As with many of the other features of Scrivener, the outliner can be customized to suit your preferred way of working. In this case, you have a lot of control over which information you see or don’t see. For example, if you don’t want to see any synopsis in the outliner, a quick button to show or hide synopsis is here in the bottom right corner of the footer bar. You can add or remove columns from the outliner by clicking on this arrow icon here, and selecting or deselecting any of the options. For example, if I don’t need to see document targets but I would like a word count for this document, we simply check and uncheck the relevant options here and the outliner immediately updates.
Clicking custom columns at the bottom of this list will open the project settings dialog at the custom metadata section allowing you to create columns which aren’t part of scrivener’s usual project metadata. We’ll take a look at metadata in a future video, or you can refer to the Scrivener manual for more information.
Items in the outliner can be dragged, rearranged, and grouped, the same way they can be in the binder. It’s also possible to rearrange outliner columns by clicking and dragging and to resize them by clicking and dragging the faint lines between each column header. If you’re working with a smaller group of columns, go in to view, outliner columns, center content will center the columns in the window.
Now if you hide all the columns except for the title and synopsis, what you’re looking at is a straightforward uncluttered outline of your project.
This is everything you need to know to get up and running with Scrivener for iOS in ten minutes. This training is provided by Literature & Latte, creators of Scrivener.
Transcript: Hello and welcome to an overview of Scrivener for iOS. In this video, we’re going to cover the basics of the Scrivener app on the iPad. Scrivener allows you to have a lot of control over your project and you can be as detailed or in-depth as you’d like, but getting started is very simple.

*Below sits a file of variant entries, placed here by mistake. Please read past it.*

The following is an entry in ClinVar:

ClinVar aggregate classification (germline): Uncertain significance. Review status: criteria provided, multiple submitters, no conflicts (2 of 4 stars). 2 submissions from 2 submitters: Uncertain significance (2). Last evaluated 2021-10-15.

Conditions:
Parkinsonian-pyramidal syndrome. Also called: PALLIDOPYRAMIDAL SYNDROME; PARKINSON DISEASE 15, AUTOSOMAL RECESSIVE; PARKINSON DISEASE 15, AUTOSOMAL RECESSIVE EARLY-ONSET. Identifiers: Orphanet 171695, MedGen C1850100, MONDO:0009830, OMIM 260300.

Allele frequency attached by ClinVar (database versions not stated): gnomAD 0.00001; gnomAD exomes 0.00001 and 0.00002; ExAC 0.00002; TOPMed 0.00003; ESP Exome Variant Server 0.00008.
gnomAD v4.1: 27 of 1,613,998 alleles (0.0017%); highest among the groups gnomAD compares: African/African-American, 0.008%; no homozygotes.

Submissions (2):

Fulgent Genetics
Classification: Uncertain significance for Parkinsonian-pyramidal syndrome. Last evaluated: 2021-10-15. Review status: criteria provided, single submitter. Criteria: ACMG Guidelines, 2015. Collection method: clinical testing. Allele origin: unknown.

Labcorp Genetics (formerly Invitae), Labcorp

Launch the app from your home screen, swipe through the tips if it’s your first time using the app and you’ll find yourself at the project screen. Here you’ll find a written tutorial which is actually an interactive Scrivener project.
If it’s your first time using Scrivener, it’s worth taking a look through this, but if you want to dive in and get writing straight away, you can create a new project by tapping ‘’create project,’’ give it a title, tap ‘’create’’ and your project will load up.
In the sidebar on the left, you’ll see your binder where your project files are organized by default. A Scrivener project contains three special folders. The draft folder is where you’ll be keeping the majority of your writing, and any text documents in this folder can be compiled into a single manuscript whenever you want. The research folder can store any kind of documents including media files, and the trash will hold on to anything you remove from your project until you empty the trash to delete it permanently.